Ask-A-Linguist Message Details
|Subject:||Teaching a child 3 languages when one parent speaks 2 native languages (English and Mandarin) and the other speaks 1 native language (French)|
I am from Singapore and I speak both English and Mandarin at a
native level. I also speak fluent French and converse in French with
my husband who is French. My husband and I would like to teach all
three languages, English, Mandarin and French to our soon-to-be born
daughter. I have heard about the one-language-per-parent concept.
My husband will be tasked with speaking to our daughter in French. In
my case, I am the parent who speaks two native languages. Is there
a 'best practice' methodology for our case? Does it mean I can speak
to my daughter both in English and Mandarin all the time or should I
for instance, do alternative weeks in each language?
To add to what Madalena has said....
Singapore is full of very successful people who have been bilingual (and trilingual) from birth, pretty well none of them from families who obeyed (or even cared about) the OneParentOneLanguage commandment.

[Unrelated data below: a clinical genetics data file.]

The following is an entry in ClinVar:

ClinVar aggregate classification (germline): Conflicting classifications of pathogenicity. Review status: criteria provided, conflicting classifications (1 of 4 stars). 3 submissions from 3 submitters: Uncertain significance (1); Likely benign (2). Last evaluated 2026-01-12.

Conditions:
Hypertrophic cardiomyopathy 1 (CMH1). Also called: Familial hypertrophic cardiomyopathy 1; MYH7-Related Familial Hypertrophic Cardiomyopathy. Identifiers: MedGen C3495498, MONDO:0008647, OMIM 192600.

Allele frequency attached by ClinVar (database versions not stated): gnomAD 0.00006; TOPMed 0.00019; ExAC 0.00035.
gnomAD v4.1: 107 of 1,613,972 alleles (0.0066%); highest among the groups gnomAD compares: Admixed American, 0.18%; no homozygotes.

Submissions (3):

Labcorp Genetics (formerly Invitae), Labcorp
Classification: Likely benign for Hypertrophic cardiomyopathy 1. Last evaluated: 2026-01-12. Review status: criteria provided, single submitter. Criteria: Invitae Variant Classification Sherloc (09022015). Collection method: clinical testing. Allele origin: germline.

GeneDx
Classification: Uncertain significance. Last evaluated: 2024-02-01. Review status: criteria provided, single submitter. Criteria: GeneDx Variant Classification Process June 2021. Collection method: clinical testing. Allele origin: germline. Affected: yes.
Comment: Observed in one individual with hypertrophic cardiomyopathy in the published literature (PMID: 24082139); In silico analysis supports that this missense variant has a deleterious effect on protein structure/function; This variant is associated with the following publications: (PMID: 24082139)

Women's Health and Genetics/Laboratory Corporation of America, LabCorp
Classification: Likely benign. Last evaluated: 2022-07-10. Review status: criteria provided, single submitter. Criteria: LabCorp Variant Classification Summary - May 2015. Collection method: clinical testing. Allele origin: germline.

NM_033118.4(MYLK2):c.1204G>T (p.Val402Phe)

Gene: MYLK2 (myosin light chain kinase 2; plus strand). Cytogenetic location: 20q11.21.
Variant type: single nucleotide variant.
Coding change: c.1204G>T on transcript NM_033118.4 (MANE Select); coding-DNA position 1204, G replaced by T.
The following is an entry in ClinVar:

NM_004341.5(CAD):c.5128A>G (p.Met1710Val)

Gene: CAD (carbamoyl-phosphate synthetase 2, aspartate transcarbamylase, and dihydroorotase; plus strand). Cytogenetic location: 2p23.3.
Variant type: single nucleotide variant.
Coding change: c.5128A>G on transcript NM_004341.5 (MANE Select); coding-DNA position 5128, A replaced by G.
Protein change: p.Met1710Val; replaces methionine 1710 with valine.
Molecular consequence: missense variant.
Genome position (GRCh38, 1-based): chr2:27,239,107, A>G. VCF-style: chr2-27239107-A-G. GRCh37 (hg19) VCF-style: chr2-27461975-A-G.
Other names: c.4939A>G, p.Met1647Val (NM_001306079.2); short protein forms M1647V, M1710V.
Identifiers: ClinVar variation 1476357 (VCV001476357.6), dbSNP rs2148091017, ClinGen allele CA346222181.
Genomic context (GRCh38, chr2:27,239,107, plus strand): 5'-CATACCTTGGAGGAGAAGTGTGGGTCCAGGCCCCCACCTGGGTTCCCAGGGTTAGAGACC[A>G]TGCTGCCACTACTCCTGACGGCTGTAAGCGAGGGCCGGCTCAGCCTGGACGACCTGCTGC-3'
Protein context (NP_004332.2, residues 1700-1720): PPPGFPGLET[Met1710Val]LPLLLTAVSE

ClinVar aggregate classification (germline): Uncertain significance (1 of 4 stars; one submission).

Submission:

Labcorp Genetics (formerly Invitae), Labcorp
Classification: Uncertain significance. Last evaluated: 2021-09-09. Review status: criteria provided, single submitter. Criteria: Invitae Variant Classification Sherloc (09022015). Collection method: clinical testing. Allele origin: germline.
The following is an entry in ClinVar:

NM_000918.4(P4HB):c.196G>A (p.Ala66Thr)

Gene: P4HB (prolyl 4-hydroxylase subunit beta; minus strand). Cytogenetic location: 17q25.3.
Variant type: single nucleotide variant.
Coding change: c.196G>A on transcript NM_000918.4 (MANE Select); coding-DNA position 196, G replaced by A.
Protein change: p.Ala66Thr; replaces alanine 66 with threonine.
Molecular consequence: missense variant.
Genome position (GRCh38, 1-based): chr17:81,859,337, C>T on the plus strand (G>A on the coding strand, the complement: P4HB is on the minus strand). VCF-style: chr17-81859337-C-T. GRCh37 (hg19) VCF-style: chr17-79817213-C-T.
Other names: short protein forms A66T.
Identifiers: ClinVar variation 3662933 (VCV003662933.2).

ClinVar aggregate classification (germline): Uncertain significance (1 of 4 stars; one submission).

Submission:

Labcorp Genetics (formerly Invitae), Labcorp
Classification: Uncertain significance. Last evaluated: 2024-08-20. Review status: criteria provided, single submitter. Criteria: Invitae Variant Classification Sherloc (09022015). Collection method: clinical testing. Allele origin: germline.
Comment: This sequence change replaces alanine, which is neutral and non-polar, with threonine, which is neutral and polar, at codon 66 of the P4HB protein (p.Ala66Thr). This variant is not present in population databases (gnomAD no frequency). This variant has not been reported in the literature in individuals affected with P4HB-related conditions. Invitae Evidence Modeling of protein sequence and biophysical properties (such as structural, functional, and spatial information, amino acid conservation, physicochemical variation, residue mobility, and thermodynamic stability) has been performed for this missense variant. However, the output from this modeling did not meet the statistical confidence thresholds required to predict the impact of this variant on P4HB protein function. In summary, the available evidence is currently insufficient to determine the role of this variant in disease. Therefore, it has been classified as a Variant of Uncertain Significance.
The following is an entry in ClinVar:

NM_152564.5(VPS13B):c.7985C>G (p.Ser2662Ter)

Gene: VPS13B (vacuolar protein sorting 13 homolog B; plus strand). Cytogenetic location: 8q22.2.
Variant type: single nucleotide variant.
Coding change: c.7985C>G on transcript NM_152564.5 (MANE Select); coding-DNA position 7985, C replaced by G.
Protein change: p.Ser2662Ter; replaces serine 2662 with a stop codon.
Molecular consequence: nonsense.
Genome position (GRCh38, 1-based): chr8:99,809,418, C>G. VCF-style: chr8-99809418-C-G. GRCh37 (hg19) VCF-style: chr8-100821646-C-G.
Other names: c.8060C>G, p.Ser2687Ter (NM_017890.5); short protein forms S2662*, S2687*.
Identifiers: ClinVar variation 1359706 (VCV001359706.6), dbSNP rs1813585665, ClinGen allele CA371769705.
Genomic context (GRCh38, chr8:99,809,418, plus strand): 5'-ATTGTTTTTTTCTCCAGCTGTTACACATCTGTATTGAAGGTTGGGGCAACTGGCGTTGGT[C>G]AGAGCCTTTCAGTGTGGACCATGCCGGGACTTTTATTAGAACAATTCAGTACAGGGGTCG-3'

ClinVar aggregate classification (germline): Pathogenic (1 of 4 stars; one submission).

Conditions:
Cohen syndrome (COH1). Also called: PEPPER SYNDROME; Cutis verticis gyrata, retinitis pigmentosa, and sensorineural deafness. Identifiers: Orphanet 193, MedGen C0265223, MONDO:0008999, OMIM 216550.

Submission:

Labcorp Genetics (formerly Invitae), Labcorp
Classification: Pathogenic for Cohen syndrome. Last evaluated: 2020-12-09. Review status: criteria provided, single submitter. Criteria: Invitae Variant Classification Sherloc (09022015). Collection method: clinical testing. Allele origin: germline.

Instead of thinking about OPOL, think about how YOU became bilingual and how your neighbours and friends and their children do it. They just do it by being natural and immersed in a place where there are pretty well no monolinguals. They don't have formulae -- they just get on with life.
As long as you stay in Singapore, you can be pretty sure that English and Mandarin will be important to your daughter. As long as you and your husband speak to each other in French, so will French be.
Just relax. Sing songs. Read books. Play with other children. Visit relatives. Go swimming.....
|Reply From:||Anthea Fraser Gupta click here to access email|